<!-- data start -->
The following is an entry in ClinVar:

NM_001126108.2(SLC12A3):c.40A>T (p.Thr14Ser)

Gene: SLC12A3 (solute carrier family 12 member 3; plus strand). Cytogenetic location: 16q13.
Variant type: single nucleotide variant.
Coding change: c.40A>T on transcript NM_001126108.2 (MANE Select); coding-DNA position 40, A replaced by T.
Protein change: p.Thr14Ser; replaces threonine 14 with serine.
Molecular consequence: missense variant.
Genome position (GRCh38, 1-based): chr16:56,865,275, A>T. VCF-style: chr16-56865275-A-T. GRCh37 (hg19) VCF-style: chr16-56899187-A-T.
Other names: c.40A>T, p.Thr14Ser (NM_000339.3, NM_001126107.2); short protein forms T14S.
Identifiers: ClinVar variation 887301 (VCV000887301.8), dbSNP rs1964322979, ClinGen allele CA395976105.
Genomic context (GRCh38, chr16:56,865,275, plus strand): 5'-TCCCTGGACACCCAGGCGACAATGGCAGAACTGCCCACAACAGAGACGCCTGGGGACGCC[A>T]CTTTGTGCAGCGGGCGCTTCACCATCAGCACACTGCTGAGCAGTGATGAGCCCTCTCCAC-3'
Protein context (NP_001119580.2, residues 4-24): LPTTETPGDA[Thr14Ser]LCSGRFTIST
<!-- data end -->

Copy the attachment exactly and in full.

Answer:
The following is an entry in ClinVar:

NM_001126108.2(SLC12A3):c.40A>T (p.Thr14Ser)

Gene: SLC12A3 (solute carrier family 12 member 3; plus strand). Cytogenetic location: 16q13.
Variant type: single nucleotide variant.
Coding change: c.40A>T on transcript NM_001126108.2 (MANE Select); coding-DNA position 40, A replaced by T.
Protein change: p.Thr14Ser; replaces threonine 14 with serine.
Molecular consequence: missense variant.
Genome position (GRCh38, 1-based): chr16:56,865,275, A>T. VCF-style: chr16-56865275-A-T. GRCh37 (hg19) VCF-style: chr16-56899187-A-T.
Other names: c.40A>T, p.Thr14Ser (NM_000339.3, NM_001126107.2); short protein forms T14S.
Identifiers: ClinVar variation 887301 (VCV000887301.8), dbSNP rs1964322979, ClinGen allele CA395976105.
Genomic context (GRCh38, chr16:56,865,275, plus strand): 5'-TCCCTGGACACCCAGGCGACAATGGCAGAACTGCCCACAACAGAGACGCCTGGGGACGCC[A>T]CTTTGTGCAGCGGGCGCTTCACCATCAGCACACTGCTGAGCAGTGATGAGCCCTCTCCAC-3'
Protein context (NP_001119580.2, residues 4-24): LPTTETPGDA[Thr14Ser]LCSGRFTIST